Cool Beans: The Ultimate Guide to Cooking with the World's Most Versatile Plant-Based Protein, with 125 Recipes [A Cookbook]
“The photographs illustrate the beauty of every bean.”
How does a cookbook whose focus is heirloom beans attract readers and cooks? What is its appeal? It stems from flavor. Imagine garlicky herb-infested bean stews that originate from Greece, Tunisia, Italy, or France being the stars at dinner.
Joe Yonan, the author of Cool Beans, is well acquainted with food. He is the food and dining editor of the Washington Post and has penned at least three additional cookbooks. He grew up with a mother who loved to cook and began shopping for the family’s groceries when he was eight.
In this cookbook, Joe Yonan has authored a collection of 125 creative recipes that portray the bean as the star. His ingenious concoctions and instructions demonstrate how the home cook can transform the “cool bean” into effortless, luscious, and tempting inspirations.
The unassuming and humble bean is cheap, healthful, and nutritious. It can be the sustenance for the healthy vegan, and Joe Yonan reveals to his readers how the bean is anything but ordinary, common, or humble.
Chef Patti Jinich, star of her own Mexican Table food network show, describes his book as an “unexpected adventure into the world of beans.” He transports the cook to Mexico to learn and taste these stunning creations. We discover that with the bean the cook can create anything from soups and stews to chilis, and yet they are delectable on their own.
The photographs illustrate the beauty of every bean. The white and red cranberry bean, the marbled maroon with specks of white Christmas lima bean, the vaquero bean reminiscent of the hide of a cow, and the yellow eyed bean are a few that are part of the splendid palette that contribute to the beauty of this humble pulse.
Yonan reveals that “Mexico, India, Nigeria, Israel, China, Italy, Japan, Spain” as well as “the United States, Morocco, and Peru” are a few of the countries where beans are part of the “culinary fabric.”
Once the cook discovers the multitude of options that the bean possesses they discover that the bean is a “soulfully” satisfying addition to a meal. Consider cooking the bean in a pressure cooker, a Mexican bean cooker, or a pot found in every kitchen.
Adding beans to one’s diet we discover that their health benefits are extraordinary. They have been proven to lower one’s cholesterol, decrease blood sugar levels, and increase healthy gut bacteria. The author, who is also a vegetarian, “reveres beans as the most important plant-based protein in the world.”
Most beans are low in fat and calories, aiding in weight loss. That is the benefit of the chickpea easily found at most salad bars. Lentils make great soups and salads. Kidney beans and black beans are often found in Mexican cooking. Pinto beans and navy beans create savory Boston Baked beans.
The wonder of Joe Yonan’s cookbook is that he explores the less common beans such as cranberry beans, cannellini beans, lima beans, and ayocote beans.
The reader discovers that all beans are not the same in taste and texture and health benefits. The adzuki bean, for example, is an amazing cure for urinary tract problems and are shaped like a kidney. Jacob’s Cattle look like the hide of a cow. Explore the Christmas lima, black-eyed beans, the royal corona, the black turtle, even chickpeas are grown in black.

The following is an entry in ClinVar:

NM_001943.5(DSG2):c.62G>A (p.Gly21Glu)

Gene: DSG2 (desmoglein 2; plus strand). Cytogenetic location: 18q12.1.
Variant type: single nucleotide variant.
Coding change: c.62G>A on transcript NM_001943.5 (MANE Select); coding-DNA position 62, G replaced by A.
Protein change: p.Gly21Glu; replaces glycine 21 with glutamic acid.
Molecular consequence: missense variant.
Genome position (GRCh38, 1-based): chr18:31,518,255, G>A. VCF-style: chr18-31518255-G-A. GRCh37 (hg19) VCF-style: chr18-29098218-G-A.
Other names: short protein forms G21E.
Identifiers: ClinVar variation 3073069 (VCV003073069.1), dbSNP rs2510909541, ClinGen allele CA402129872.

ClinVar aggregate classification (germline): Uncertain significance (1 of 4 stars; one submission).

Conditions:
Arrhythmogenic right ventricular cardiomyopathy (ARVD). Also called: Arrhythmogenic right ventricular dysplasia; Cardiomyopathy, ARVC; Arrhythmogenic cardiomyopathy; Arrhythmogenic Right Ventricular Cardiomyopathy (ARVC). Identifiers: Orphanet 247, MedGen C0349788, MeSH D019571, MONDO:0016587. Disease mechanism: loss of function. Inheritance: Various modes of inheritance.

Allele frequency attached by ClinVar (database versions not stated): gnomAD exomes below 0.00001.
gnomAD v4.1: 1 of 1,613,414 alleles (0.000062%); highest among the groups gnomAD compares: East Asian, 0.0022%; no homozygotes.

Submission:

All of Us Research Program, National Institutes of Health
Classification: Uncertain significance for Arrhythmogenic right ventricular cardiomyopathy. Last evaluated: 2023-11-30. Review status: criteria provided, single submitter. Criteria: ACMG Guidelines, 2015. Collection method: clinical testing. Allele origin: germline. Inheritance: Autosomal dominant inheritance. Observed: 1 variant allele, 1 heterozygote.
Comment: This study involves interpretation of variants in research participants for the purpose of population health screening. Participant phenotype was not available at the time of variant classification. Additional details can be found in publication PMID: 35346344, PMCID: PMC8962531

The cook who absorbs the contents of this book will become versed in a variety of cooking methods, starting with the important issue of whether to soak or not to soak beans before cooking. Yonan delves deeper into the less spoken consequences of digesting the bean. That is the “magical/musical” notoriety of the bean. He offers several solutions, and one is to cook the beans with a piece of kombu (a Japanese seaweed), which breaks down the culprits that cause the music.
The cookbook opens with a chapter on dips and snacks and a delightful white bean dip with harissa-roasted carrot. Continuing onward we discover a recipe for black lentil crackers which are “super-crisp and full of texture.” Perfect for “scooping” up the dips.
Adding beans to salads is a phenomenal way to add protein to a lunch, and Joe Yonan offers plenty of innovative approaches to achieve a yummy protein packed meal.
The chapter on soups, stews, and soupy sides is the star of the show. The kitchen fills with aromas from the herbs and spices he adopts. Lemon juice and mint. Apple cider vinegar and chive blossoms. New England baked beans with smoked paprika, maple syrup and molasses. Cuban-style orange-scented black beans with its cumin, garlic, orange juice and onions tickle the olfactory senses.
Most unanticipated is the last chapter on desserts. Red bean ice cream is common in Asia but unfamiliar in the United States. Making a chocolate mousse from aquafaba (the liquid found in a can of chickpeas) needs to be tasted to be believed.
Beans have been a part of our culture for centuries. It is known that Native Americans made baked beans and that the Pilgrims added molasses to their recipe and ate the beans with brown or corn bread. Cholent, a traditional Jewish bean stew, is known for simmering overnight to conform to Jewish law which forbids cooking on the Sabbath.
And this remarkable cookbook, Cool Beans, will sustain the vegan cook for many creative meals and be a part of a cook’s library for years.